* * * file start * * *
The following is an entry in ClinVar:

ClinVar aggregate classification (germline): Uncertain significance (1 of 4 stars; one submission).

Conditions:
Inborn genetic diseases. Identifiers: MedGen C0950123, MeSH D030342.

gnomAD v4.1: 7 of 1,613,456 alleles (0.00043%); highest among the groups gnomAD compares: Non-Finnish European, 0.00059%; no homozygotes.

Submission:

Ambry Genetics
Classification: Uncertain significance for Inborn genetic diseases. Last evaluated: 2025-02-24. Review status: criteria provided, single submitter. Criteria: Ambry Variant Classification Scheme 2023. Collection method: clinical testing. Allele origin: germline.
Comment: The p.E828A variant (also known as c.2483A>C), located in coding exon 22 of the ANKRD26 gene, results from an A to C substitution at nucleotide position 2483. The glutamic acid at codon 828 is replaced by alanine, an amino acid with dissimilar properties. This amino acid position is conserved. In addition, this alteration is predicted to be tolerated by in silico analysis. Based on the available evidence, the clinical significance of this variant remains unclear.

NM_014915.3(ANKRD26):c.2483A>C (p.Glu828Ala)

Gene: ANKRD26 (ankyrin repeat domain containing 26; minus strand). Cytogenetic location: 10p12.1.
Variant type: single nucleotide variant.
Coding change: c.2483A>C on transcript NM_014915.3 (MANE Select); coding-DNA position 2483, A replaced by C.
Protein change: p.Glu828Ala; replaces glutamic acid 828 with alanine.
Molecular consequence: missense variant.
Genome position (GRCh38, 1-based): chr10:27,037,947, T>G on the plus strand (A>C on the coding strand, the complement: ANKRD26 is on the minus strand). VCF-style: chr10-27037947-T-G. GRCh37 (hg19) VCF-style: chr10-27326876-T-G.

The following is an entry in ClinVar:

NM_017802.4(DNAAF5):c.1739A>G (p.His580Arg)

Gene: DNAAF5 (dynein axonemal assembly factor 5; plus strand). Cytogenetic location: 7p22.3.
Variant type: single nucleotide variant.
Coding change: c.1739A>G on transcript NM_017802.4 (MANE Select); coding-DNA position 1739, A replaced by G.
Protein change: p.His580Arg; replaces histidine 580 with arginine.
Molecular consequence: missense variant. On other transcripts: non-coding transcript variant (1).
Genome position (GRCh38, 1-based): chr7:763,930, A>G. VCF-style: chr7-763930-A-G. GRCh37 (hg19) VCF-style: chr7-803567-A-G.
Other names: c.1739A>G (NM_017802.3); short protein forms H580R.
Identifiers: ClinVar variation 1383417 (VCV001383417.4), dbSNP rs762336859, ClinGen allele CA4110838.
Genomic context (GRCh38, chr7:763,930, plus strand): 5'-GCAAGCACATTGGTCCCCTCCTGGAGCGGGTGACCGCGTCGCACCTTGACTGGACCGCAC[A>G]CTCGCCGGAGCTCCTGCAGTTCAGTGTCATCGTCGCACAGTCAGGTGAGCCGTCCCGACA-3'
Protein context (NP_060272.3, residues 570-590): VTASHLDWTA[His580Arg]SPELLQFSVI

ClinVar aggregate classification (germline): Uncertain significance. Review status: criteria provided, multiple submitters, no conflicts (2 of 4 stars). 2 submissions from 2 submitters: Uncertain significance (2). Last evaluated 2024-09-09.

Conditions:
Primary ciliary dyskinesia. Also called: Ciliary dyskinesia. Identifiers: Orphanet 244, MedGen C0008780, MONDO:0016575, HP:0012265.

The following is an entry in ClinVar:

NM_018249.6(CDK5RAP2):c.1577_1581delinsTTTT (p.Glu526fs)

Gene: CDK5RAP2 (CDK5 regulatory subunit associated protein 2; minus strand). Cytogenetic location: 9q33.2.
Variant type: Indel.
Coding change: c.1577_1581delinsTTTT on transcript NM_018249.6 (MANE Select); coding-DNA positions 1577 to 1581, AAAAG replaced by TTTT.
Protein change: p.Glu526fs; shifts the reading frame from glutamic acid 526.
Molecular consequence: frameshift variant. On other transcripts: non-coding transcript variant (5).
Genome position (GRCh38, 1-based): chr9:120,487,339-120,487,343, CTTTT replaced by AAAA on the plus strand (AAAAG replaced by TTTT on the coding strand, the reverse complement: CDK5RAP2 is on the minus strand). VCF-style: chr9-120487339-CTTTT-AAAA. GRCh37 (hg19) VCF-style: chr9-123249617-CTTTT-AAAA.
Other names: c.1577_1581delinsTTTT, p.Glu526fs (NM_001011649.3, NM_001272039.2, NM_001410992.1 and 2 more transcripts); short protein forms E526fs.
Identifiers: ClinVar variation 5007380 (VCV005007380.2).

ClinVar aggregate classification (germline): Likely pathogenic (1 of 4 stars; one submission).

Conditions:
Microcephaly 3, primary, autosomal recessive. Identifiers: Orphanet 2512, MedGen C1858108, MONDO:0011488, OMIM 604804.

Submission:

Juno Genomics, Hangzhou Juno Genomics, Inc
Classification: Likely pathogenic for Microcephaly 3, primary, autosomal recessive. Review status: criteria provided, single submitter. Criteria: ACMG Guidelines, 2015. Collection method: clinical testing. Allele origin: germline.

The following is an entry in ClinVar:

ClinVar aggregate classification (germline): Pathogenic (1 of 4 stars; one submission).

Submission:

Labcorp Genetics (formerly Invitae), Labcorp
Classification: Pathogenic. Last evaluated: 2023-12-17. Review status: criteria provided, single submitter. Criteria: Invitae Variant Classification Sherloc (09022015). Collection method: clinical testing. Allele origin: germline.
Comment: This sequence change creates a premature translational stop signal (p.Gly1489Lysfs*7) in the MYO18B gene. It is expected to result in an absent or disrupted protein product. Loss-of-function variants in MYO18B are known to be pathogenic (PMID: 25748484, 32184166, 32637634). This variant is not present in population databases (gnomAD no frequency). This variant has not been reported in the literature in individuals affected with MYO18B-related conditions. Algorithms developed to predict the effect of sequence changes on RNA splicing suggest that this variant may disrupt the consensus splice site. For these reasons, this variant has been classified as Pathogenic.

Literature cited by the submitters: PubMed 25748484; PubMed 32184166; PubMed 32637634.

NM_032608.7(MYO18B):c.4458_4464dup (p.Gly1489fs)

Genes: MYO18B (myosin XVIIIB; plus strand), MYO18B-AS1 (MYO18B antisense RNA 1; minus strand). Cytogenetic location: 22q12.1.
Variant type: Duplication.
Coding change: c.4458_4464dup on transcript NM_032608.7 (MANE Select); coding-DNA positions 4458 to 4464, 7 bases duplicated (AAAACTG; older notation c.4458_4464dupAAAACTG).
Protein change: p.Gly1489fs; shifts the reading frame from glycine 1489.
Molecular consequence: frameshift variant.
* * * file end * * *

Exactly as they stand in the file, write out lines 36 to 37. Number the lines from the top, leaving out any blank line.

Coding change: c.1577_1581delinsTTTT on transcript NM_018249.6 (MANE Select); coding-DNA positions 1577 to 1581, AAAAG replaced by TTTT.
Protein change: p.Glu526fs; shifts the reading frame from glutamic acid 526.